The Safe Project, Kenya
The Safe Project
Up until very recently, 99% of young girls in the Loita Hills, southwest Kenya, underwent the procedure of Female Genital Mutilation (FGM) – a rite of passage practiced in many cultures around the world, including in some Maasai communities.
Since 2010, FGM survivor and abolition advocate, Sarah Tenoi, has been blazing the trail for cultural change within Maasai communities. Through her role as project manager for SAFE Maa, a project committed to steering change in FGM practices in Kenya, Sarah has been sparking critical conversations within communities about the age-old practice; questioning for the first time both ethics and necessity.
Exodus has endorsed the work of SAFE Maa since 2013 and together we have raised £95,000 to continue the educational workshops and public performances that are so critical to spreading the abolition message in rural and isolated communities.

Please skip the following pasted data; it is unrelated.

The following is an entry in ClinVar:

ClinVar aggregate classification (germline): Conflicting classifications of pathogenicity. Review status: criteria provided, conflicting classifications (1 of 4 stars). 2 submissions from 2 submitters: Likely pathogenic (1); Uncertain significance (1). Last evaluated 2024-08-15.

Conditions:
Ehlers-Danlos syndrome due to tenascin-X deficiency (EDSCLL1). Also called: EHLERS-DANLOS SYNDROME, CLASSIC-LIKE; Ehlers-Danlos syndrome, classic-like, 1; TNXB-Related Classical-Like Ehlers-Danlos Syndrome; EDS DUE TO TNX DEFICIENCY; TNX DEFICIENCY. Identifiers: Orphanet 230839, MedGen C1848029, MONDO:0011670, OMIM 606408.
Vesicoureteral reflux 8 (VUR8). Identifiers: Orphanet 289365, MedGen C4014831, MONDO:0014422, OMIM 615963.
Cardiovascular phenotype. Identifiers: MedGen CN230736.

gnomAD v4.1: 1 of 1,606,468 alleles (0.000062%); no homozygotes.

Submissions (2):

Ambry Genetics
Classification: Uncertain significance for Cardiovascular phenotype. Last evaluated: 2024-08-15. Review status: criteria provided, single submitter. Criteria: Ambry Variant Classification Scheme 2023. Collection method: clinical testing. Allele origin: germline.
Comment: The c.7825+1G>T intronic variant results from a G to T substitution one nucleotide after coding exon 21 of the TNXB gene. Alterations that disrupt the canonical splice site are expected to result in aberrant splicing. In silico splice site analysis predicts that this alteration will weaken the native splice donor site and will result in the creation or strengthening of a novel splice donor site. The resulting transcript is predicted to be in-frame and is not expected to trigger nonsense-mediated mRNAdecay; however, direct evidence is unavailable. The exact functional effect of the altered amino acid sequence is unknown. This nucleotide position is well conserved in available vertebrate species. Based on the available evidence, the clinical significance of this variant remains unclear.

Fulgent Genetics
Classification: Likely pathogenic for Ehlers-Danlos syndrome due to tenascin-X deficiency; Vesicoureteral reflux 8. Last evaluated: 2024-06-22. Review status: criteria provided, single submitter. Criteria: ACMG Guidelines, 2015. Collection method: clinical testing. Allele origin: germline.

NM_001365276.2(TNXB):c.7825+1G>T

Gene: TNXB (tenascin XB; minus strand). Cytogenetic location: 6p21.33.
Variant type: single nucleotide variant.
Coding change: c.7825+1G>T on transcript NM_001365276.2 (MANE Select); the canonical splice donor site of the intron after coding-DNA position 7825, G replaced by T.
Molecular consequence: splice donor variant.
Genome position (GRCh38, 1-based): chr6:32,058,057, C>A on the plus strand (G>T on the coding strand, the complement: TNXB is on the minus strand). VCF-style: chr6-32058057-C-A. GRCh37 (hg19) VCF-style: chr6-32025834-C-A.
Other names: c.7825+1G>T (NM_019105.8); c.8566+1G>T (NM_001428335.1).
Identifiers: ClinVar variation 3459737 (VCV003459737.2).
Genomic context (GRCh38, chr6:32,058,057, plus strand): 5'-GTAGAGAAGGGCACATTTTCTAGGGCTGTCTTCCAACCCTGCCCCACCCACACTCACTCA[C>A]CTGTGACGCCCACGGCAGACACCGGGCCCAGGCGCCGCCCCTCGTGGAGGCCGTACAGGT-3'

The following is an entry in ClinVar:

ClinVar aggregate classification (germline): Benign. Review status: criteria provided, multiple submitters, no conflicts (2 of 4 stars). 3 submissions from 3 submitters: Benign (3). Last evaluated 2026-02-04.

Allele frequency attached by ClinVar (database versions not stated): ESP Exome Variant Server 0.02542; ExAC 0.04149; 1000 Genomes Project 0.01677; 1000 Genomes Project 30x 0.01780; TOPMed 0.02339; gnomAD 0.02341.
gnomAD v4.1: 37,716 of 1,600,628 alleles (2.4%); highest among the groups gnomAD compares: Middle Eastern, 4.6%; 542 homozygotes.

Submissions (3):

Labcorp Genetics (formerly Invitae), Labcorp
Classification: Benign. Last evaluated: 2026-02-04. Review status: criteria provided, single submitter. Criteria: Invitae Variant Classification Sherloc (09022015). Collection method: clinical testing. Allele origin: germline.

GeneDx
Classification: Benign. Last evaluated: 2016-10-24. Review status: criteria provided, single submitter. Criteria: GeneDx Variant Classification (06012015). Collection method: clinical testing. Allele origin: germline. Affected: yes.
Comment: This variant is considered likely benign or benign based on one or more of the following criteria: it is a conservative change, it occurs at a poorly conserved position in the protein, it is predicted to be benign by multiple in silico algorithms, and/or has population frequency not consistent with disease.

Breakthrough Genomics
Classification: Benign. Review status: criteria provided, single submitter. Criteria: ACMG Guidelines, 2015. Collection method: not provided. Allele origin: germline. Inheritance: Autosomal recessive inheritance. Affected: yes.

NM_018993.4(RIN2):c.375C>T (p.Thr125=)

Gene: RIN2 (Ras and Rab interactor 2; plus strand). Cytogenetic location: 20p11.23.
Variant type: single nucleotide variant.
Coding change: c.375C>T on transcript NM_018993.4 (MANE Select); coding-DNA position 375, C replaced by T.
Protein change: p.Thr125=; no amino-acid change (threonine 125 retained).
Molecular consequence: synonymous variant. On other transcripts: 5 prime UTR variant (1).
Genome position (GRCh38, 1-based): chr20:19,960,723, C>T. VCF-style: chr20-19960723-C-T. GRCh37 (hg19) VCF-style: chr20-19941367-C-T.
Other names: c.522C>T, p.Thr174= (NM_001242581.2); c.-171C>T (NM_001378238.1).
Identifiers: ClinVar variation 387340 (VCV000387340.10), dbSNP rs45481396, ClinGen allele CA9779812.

Momentously, SAFE Maa gained enough traction within the Loita Maasai community that a Declaration of Abandonment was announced by community elders in February 2019 and an alternate rite of passage was simultaneously blessed. The declaration marked a historic step to sustainably end this outdated tradition in the Loita Hills.
Remarkably, in a very short period, SAFE Maa’s steadfast commitment along with our donations has garnered tangible results. In 2020, over 30% of girls in the Loita Hills are now avoiding the cut and are graduating to womanhood through the new Loita Rite of Passage (LRP).
SAFE Maa continue to broaden their scope beyond the Loita Hills area and strive to sustainably end FGM practices in all Maasai communities.
Declaration of abandonment day February 2019
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